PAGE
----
Dabigatran versus Warfarin in the Treatment of Acute Venous Thromboembolism
Baanstra,D.,Eriksson,H.,Goldhaber,Z.,Kakkar,A., et al. (2009). Dibagatran versus Warfarin in the Treatment of Acute Venous Thromboembolism. The New England Journal of Medicine, 361, 2342-2352
Scientific Literature Review
Reviewed by: Priya Parthasarathy, DPM
Residency Program: Botsford Hospital
Venous thromboembolism is a common but underdiagnosed medical condition. The epidemiologic features, economic impact, morbidity, and mortality of venous thromboembolism make it imperative that the podiatric physician be familiar with its pathogenesis as well as any advances in its pharmacologic treatment.
This study design consisted of 2564 patients randomized into adouble-blind, noninferiority trial. Patients were recruited from 228 clinical centers in 29 countries with a mean age of 55. All patients had an acute venous thromboembolism and were initially given parenteral anticoagulation therapy for a median of 9 days. Oral dabigratran administered at a dose of 150 mg daily was compared to warfarin that was dosed to achieve an international normalized ratio of 2.0-3.0 for 6 months. The primary outcome was the 6 month incidence of recurrent symptomatic, objectively confirmed venous thromboembolism and related deaths.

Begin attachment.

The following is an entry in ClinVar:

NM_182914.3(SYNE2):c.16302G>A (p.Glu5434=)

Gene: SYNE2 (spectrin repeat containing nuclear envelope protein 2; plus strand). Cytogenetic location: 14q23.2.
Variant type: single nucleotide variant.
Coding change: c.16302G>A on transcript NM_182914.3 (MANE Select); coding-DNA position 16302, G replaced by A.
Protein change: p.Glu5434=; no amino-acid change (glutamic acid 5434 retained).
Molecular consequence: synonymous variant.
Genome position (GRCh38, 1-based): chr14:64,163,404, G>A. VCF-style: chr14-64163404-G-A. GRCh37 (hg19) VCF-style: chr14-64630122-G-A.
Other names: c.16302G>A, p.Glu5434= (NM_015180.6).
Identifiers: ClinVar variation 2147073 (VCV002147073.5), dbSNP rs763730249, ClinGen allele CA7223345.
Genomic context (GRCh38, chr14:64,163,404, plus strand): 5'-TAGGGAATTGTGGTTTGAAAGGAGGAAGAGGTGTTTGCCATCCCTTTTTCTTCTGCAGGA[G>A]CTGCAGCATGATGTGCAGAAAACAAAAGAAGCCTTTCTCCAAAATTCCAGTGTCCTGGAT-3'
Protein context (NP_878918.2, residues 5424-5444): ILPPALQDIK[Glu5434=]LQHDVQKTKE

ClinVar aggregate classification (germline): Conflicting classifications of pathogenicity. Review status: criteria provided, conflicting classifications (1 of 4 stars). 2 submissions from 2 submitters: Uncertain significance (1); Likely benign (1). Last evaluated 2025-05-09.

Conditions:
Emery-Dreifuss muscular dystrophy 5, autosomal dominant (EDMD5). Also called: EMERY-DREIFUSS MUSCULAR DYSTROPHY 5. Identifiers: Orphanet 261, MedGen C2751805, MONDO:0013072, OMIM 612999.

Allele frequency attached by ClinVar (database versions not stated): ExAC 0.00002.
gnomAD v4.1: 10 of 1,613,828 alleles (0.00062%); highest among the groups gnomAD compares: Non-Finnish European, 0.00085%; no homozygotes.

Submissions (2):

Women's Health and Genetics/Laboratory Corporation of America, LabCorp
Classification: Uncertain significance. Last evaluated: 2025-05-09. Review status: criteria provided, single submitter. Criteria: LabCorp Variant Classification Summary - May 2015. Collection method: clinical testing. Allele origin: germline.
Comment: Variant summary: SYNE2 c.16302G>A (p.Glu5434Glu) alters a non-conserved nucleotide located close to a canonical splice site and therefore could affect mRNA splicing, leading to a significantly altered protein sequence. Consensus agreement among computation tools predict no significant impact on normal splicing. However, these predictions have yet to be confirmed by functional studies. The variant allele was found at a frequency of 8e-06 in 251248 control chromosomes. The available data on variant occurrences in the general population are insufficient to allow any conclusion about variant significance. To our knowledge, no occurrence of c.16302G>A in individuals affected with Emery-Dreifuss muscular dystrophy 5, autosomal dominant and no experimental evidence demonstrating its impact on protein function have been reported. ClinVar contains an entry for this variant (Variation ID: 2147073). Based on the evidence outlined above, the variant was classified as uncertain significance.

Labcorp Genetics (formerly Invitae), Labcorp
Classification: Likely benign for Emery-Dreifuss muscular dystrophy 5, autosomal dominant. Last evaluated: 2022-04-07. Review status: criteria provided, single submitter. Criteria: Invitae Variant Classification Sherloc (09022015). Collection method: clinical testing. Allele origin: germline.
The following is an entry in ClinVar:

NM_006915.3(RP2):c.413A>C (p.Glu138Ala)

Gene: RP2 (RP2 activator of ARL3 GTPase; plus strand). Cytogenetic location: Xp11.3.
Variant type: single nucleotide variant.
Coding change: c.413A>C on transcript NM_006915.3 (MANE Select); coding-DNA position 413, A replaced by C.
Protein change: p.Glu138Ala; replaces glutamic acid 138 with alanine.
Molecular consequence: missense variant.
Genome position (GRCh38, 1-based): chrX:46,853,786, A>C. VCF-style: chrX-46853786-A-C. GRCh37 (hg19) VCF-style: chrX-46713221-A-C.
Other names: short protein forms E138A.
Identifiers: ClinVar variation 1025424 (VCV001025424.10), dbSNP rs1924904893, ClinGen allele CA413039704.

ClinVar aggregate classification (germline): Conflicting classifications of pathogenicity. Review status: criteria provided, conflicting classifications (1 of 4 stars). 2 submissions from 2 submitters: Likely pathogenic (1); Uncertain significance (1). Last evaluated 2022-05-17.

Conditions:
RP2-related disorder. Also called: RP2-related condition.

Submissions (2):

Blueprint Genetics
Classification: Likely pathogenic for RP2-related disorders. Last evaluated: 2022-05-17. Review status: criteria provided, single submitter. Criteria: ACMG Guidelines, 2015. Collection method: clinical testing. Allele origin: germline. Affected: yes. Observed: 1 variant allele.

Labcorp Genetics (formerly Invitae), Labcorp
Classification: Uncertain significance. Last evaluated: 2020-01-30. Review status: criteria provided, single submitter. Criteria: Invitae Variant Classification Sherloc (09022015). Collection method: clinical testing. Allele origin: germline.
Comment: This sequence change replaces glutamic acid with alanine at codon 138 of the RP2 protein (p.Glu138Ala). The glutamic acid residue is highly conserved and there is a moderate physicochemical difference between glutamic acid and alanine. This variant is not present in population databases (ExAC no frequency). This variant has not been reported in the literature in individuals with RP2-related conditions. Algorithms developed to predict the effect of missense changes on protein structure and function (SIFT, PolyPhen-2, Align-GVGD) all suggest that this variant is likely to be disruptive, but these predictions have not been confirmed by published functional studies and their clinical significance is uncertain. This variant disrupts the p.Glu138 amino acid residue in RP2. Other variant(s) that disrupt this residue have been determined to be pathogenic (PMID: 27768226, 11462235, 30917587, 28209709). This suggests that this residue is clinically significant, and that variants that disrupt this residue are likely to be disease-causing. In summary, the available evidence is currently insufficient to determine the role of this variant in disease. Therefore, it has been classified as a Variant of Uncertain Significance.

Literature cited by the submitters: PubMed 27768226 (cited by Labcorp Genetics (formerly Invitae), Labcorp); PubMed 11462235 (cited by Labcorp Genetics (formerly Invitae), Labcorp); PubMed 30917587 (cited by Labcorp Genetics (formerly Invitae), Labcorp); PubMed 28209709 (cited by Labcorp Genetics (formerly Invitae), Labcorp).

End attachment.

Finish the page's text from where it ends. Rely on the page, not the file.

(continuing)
27 of the 1265 patients randomly assigned to warfarin (2.1%) and 30 of the 1274 patients randomly assigned to receive dabigatrain (2.4%) had recurrent venous thromboembolism. Major bleeding episodes occurred in 24 patients assigned to warfarin (1.9%) and in 20 patients assigned to dabigatrain (1.6%). The number of acute coronary syndromes, abnormal liver function tests, and deaths were similar in the 2 groups. Adverse events which lead to the discontinuation of the study drug occurred in 6.8% of patients assigned to warfarin and 9.0% of patients assigned to dabigatran.
According to the study results, dabigatran at a fixed dose is as effective as warfarin, has a safety profile that is similar to warfarin, and does not require laboratory monitoring. However, the first dose of dabigatran was given only after initial parenteral anticoagulation therapy had been administered for a median of 9 days. Further studies further studies should be done to support the use of dabigatran monotherapy for acute venous thromboembolism.